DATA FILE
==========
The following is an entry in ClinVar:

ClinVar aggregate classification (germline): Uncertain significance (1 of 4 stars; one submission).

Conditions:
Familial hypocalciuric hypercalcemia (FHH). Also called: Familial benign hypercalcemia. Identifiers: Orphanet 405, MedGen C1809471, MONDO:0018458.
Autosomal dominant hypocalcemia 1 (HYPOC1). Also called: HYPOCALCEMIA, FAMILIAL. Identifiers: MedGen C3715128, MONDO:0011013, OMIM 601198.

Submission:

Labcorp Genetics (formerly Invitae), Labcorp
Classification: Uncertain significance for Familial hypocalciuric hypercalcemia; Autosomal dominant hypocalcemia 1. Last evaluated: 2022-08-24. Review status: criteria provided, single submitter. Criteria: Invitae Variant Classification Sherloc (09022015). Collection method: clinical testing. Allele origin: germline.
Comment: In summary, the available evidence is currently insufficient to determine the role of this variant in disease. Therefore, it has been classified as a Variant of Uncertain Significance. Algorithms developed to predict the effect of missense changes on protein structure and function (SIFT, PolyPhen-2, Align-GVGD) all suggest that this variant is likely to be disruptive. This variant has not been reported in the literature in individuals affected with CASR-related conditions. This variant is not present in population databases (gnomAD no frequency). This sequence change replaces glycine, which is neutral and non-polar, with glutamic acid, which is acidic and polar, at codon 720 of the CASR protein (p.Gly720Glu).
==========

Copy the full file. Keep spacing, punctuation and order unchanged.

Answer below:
The following is an entry in ClinVar:

ClinVar aggregate classification (germline): Uncertain significance (1 of 4 stars; one submission).

Conditions:
Familial hypocalciuric hypercalcemia (FHH). Also called: Familial benign hypercalcemia. Identifiers: Orphanet 405, MedGen C1809471, MONDO:0018458.
Autosomal dominant hypocalcemia 1 (HYPOC1). Also called: HYPOCALCEMIA, FAMILIAL. Identifiers: MedGen C3715128, MONDO:0011013, OMIM 601198.

Submission:

Labcorp Genetics (formerly Invitae), Labcorp
Classification: Uncertain significance for Familial hypocalciuric hypercalcemia; Autosomal dominant hypocalcemia 1. Last evaluated: 2022-08-24. Review status: criteria provided, single submitter. Criteria: Invitae Variant Classification Sherloc (09022015). Collection method: clinical testing. Allele origin: germline.
Comment: In summary, the available evidence is currently insufficient to determine the role of this variant in disease. Therefore, it has been classified as a Variant of Uncertain Significance. Algorithms developed to predict the effect of missense changes on protein structure and function (SIFT, PolyPhen-2, Align-GVGD) all suggest that this variant is likely to be disruptive. This variant has not been reported in the literature in individuals affected with CASR-related conditions. This variant is not present in population databases (gnomAD no frequency). This sequence change replaces glycine, which is neutral and non-polar, with glutamic acid, which is acidic and polar, at codon 720 of the CASR protein (p.Gly720Glu).